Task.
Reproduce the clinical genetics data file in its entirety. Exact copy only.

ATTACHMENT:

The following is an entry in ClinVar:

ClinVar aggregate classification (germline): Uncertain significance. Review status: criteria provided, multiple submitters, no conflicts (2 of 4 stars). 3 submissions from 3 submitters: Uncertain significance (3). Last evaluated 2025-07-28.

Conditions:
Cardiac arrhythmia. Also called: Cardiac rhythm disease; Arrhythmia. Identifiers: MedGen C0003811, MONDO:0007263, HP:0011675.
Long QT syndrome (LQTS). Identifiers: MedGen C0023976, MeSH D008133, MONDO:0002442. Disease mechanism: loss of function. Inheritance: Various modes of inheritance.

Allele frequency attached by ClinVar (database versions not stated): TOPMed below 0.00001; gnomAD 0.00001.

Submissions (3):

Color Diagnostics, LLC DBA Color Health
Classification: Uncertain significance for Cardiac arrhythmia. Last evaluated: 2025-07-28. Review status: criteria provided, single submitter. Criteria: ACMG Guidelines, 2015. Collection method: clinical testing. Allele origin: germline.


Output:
The following is an entry in ClinVar:

ClinVar aggregate classification (germline): Uncertain significance. Review status: criteria provided, multiple submitters, no conflicts (2 of 4 stars). 3 submissions from 3 submitters: Uncertain significance (3). Last evaluated 2025-07-28.

Conditions:
Cardiac arrhythmia. Also called: Cardiac rhythm disease; Arrhythmia. Identifiers: MedGen C0003811, MONDO:0007263, HP:0011675.
Long QT syndrome (LQTS). Identifiers: MedGen C0023976, MeSH D008133, MONDO:0002442. Disease mechanism: loss of function. Inheritance: Various modes of inheritance.

Allele frequency attached by ClinVar (database versions not stated): TOPMed below 0.00001; gnomAD 0.00001.

Submissions (3):

Color Diagnostics, LLC DBA Color Health
Classification: Uncertain significance for Cardiac arrhythmia. Last evaluated: 2025-07-28. Review status: criteria provided, single submitter. Criteria: ACMG Guidelines, 2015. Collection method: clinical testing. Allele origin: germline.